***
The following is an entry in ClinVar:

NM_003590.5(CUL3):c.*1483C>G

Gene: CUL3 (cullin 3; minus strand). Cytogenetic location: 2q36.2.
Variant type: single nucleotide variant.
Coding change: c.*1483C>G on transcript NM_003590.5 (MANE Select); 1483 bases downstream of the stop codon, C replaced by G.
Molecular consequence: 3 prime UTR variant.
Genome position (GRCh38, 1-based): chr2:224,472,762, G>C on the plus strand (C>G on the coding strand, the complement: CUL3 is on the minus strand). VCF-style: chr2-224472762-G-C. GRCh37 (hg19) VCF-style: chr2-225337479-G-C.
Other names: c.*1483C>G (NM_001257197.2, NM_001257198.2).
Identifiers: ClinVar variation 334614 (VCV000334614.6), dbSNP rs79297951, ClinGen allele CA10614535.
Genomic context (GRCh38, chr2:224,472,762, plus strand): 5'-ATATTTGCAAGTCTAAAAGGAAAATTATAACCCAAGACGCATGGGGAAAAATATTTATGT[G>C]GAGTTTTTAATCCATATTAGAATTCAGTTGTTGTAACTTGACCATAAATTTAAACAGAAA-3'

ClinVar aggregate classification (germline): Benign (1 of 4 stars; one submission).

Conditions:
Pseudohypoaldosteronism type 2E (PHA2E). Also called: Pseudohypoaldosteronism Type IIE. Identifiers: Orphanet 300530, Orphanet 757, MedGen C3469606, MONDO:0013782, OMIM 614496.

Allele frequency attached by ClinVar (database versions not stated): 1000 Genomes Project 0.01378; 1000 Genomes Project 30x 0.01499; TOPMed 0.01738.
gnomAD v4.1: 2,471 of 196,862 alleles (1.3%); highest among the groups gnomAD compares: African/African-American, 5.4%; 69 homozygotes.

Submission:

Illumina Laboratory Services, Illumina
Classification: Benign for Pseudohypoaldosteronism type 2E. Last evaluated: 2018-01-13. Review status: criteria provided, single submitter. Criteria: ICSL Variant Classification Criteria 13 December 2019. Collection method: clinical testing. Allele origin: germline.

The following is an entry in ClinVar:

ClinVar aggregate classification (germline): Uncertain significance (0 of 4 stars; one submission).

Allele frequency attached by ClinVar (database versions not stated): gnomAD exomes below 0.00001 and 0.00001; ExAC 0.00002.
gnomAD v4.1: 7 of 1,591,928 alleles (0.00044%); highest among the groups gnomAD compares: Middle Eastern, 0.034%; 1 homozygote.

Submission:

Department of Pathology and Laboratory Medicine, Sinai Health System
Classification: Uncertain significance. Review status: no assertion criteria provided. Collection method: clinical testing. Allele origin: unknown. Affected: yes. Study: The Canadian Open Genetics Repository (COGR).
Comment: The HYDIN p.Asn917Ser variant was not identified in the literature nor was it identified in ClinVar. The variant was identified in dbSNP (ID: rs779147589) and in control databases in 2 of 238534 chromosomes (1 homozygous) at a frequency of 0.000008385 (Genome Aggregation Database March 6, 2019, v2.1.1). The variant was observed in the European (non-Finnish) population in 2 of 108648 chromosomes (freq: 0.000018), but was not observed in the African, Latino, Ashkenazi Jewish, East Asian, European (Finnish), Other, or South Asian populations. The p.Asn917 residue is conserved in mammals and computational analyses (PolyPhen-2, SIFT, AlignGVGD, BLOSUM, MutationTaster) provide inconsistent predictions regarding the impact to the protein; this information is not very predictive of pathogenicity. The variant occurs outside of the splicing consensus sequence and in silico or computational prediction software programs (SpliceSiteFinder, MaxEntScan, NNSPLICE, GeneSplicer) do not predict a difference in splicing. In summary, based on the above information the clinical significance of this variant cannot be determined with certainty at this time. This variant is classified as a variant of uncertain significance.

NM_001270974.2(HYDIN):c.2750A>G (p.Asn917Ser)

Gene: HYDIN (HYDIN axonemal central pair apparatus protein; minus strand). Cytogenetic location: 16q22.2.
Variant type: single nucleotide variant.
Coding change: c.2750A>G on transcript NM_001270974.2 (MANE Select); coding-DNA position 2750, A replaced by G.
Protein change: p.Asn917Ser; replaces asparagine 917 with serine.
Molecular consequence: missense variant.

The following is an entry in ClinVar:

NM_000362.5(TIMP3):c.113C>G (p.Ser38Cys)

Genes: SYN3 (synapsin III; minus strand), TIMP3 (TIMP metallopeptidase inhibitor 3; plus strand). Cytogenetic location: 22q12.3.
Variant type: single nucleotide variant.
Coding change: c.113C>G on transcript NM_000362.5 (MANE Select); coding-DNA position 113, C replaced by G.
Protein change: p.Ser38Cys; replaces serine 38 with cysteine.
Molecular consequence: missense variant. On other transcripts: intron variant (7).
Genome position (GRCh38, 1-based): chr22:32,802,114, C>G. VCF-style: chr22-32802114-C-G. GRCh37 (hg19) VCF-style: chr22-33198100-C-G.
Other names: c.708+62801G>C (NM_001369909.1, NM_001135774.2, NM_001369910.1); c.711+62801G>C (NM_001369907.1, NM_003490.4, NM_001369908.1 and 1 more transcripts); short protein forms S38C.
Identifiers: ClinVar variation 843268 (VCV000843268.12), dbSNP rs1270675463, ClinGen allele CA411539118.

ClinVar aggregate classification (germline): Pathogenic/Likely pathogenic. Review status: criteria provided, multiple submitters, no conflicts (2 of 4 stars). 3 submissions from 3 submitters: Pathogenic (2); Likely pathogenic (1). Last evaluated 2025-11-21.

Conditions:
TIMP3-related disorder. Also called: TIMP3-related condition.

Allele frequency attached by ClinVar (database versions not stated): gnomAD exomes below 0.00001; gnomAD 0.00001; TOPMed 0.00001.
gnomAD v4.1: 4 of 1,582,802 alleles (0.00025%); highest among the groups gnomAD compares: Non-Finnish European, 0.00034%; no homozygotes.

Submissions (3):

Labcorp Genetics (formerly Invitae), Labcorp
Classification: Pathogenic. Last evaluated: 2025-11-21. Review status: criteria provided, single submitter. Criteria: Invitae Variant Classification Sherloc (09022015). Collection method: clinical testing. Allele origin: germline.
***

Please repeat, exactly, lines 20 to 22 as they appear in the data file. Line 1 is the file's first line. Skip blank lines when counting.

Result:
ClinVar aggregate classification (germline): Uncertain significance (0 of 4 stars; one submission).

Allele frequency attached by ClinVar (database versions not stated): gnomAD exomes below 0.00001 and 0.00001; ExAC 0.00002.
gnomAD v4.1: 7 of 1,591,928 alleles (0.00044%); highest among the groups gnomAD compares: Middle Eastern, 0.034%; 1 homozygote.